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From 2005 to 2022, the main node of the ARC Centre of Excellence for Coral Reef Studies was headquartered at James Cook University in Townsville, Queensland (Australia)

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Developmental genomics of sponges


Tuesday, March 21st 11:00 to 12:00 hrs

Building 19, Room 106, JCU Townsville Campus
Maja Adamska
Maja Adamska

Abstract. Sponges are likely to be the earliest evolved animal lineage, making them key models in studies aimed at understanding evolutionary history of animal genomes. From the morphological and developmental perspectives, sponges combine features of single-cell eukaryotic organisms and the complex multicellular animals. Analysis of the first sequenced sponge genome demonstrated a limited number of homologues of genes involved in eumetazoan development, suggesting a gradual assembly of the complex animal developmental toolkit. However, sponges are a diverse phylum, composed of four distinct lineages. Taking advantage of the accessibility of next generation sequencing technologies, we have sequenced genomes of seven additional sponge species, including six calcareous sponges. For some of these species, we have generated an extensive collection of transcriptome datasets representing embryonic and postembryonic development and regeneration. Comparisons of gene content, with emphasis on developmental regulatory genes, demonstrated unexpected complexity and diversity of developmental toolkits among sponges, suggesting a signifi­cant gene loss and family expansions occurring independently in various sponge lineages. Usage of developmental regulatory genes demonstrated deep conservation of body plan patterning and regeneration mechanisms between sponges and other animals, while several conserved and novel genes are involved in formation of calcareous sponge skeletal elements.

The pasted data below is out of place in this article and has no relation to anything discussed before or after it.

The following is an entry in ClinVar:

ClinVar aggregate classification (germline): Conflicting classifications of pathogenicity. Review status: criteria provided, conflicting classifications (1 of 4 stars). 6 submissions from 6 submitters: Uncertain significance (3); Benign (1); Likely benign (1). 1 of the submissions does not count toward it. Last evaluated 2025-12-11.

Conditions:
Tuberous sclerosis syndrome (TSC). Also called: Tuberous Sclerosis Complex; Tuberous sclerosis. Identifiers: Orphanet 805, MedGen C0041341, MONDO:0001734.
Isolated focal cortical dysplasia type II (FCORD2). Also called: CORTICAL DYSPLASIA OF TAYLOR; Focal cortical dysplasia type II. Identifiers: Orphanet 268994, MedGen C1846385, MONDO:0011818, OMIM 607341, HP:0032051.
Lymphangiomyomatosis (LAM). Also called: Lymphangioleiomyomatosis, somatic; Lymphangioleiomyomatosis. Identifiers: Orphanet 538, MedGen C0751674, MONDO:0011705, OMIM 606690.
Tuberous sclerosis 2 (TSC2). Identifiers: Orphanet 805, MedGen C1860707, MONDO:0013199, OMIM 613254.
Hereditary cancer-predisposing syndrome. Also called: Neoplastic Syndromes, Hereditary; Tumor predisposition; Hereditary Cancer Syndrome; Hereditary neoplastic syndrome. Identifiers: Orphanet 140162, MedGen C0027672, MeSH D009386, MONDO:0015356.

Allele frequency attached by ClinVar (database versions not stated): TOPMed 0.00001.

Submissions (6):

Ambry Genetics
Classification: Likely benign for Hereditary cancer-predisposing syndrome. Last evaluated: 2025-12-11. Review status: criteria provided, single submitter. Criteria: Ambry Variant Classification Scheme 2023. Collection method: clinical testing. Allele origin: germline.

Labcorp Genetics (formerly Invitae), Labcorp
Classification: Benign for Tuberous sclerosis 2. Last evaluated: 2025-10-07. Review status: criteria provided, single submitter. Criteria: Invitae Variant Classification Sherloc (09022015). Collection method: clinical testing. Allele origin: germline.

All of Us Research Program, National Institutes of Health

Biography. Maja Adamska studied biology in Krakow, Poland, and carried PhD work on function of homeobox genes in inner ear development in Braunschweig and Halle, Germany. During postdoctoral work at the University of Michigan she followed complex crosses of mouse mutants to reveal genetic interactions involved in limb patterning. At that time, she became convinced that the origin of complex developmental toolkits and processes is as exciting as their current function, so in her second postdoc at the University of Queensland she focused on analysis of developmental signalling pathways in the first sequenced sponge, Amphimedon queenslandica. This work revealed surprising similarities in patterning of sponge and higher animal embryos. Maja was a group leader during 2007-2015 at the Sars International Centre for Marine Molecular Biology in Bergen, Norway; in 2015 she became Senior Lecturer/Lab Leader and in 2017 ARC Future Fellow/Associate Professor in the Research School of Biology of the Australian National University. Her group uses calcareous sponges to gain insight into the evolutionary origin of a variety of key developmental processes, including segregation of germ layers and axial patterning of embryos and adults. Maja is also interested in major transitions in animal evolution, such as emergence of multicellularity and morphological complexity, their relationship to genomic complexity as well as effects of environment on animal development.


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